Four Technology Health and Aging Blog Posts from September 2018

September always seems like a short month.  Not just because of the calendar, but because of the pace of return to California dreamer and tech breathless launches and device announcements, Facebook’s 50 million user data breach – the usual.  Interestingly, healthcare data breaches are largely caused by insiders and cost $400+ per user data record breached.  What Facebook’s breach will cost consumers – no one knows yet, but with that volume, it can’t be good news for users.  Here are four blog posts from September 2018:

Apple accidentally shines a light on its technology ageism

Consider the Apple Watch fall detection age default.  Rant on. By now, and for most, no big deal, you may know that the Series 4 watch has fall detection. The setup includes your ‘emergency contacts’ acquired from your Medical ID, assuming you have Wrist Detection turned on.  Still with me? And perhaps you have also turned on the Health app (somewhere) and entered your birthdate. Still with me?  Assuming that Apple knows your date of birth AND it is 65+, the default setting turns the Fall Detection feature on – you then have to turn it off.  Which, since it is set to call Emergency Services unless you Cancel, might, as it has been with Apple Watch emergency calls, be a problem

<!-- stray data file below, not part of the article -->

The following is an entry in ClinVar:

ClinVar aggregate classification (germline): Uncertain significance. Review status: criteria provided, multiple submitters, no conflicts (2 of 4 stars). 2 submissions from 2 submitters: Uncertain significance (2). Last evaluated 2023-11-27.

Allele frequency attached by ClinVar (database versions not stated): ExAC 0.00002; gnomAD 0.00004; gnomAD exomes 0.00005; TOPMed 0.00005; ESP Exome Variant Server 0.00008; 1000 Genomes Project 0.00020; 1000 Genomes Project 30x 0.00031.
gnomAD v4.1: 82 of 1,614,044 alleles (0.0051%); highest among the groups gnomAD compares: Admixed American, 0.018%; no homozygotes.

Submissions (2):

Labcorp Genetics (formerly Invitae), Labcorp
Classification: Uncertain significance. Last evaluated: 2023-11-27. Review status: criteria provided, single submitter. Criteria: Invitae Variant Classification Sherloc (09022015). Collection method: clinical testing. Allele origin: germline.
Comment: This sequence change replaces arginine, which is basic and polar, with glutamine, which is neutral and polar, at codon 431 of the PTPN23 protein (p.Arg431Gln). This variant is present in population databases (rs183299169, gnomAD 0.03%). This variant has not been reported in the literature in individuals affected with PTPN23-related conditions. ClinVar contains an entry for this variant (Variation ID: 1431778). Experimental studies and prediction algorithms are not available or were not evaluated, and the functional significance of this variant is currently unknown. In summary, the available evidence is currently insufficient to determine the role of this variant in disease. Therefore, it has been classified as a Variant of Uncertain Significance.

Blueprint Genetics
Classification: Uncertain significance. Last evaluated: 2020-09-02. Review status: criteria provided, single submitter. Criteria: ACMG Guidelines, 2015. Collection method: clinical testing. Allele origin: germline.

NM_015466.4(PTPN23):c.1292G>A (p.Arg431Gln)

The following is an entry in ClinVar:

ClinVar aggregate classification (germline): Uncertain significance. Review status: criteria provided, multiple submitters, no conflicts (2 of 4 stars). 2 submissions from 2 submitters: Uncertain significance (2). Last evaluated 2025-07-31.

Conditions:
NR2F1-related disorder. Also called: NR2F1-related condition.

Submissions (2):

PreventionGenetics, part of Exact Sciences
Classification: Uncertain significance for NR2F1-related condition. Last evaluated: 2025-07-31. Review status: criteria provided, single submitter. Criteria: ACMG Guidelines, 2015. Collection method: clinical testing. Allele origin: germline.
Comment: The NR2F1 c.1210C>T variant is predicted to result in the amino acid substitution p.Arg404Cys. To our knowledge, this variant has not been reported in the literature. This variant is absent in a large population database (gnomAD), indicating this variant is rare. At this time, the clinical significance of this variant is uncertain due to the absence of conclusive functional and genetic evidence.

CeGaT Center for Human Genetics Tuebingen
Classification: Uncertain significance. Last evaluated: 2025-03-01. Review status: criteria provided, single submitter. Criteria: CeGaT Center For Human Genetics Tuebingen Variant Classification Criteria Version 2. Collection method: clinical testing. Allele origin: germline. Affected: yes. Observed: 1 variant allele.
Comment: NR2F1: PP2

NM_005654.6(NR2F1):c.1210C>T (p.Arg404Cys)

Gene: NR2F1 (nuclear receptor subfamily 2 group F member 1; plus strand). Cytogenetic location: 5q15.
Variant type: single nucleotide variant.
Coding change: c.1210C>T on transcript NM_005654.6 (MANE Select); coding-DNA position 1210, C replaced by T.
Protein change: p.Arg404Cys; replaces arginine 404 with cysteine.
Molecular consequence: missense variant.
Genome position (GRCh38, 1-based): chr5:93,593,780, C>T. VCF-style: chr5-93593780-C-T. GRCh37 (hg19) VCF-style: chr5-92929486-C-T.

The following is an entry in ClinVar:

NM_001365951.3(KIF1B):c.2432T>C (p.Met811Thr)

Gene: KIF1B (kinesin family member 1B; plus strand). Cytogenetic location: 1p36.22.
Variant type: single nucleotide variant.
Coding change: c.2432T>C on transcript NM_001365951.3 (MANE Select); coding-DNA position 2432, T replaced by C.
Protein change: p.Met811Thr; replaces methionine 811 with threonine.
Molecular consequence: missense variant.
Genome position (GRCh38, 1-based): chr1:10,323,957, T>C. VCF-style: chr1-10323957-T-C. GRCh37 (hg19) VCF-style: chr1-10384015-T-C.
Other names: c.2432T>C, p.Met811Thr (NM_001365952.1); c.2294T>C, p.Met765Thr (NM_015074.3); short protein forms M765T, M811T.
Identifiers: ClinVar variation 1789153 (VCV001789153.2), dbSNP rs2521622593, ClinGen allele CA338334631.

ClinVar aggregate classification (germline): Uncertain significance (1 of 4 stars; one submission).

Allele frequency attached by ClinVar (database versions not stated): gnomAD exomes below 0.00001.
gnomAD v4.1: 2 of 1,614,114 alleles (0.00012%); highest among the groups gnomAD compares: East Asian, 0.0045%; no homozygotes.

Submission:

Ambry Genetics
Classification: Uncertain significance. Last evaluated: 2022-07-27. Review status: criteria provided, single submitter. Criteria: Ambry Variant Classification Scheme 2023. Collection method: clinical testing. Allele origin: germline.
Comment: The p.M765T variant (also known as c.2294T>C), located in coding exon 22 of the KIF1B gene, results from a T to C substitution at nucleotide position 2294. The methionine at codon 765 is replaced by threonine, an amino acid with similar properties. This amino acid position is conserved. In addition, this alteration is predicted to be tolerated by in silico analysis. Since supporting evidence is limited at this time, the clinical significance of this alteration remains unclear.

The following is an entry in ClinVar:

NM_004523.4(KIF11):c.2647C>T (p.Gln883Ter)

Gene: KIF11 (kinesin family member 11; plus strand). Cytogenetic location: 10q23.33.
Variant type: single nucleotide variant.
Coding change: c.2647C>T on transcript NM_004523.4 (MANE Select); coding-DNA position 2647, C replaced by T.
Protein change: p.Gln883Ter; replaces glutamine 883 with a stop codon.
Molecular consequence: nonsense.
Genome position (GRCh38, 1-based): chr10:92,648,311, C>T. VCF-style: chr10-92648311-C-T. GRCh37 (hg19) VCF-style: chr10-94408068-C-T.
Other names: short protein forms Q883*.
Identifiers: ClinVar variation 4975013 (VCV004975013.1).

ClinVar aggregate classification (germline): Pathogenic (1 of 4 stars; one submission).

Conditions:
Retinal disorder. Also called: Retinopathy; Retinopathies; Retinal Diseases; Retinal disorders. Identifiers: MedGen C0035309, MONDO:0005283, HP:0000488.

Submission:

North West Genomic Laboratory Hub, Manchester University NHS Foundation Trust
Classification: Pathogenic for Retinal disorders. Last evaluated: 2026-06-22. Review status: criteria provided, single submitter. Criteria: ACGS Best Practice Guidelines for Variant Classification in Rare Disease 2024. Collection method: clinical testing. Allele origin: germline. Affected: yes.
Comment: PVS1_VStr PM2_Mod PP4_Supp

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The Apple Watch and Fall Detection – What’s it Mean?

When Apple speaks, a puzzled market listens. When Apple announces, industries crane their necks to hear. Last week they announced two features of a new watch, ECG monitoring and fall detection. In July, Tim Cook apparently did not want to get into the world of FDA regulation. Well, that was then – or he just wasn’t saying. In this new watch, both the ECG feature and fall detection have received FDA clearance within 30 days of applying, startling some observers who noted that closer to 150 days was more typical for a medical device.  Healthcare observers are concerned that false positives from ECG readings could propel people unnecessarily to already-overloaded Emergency Rooms. To date, the Apple Watch may have been of greatest interest to 40 year old males. Interestingly, 70% of cases of atrial fibrillation are among the 65+ population.  Does Apple really want the 65+ population to buy an Apple watch?

Hyperlocal social networking – when Nextdoor matters most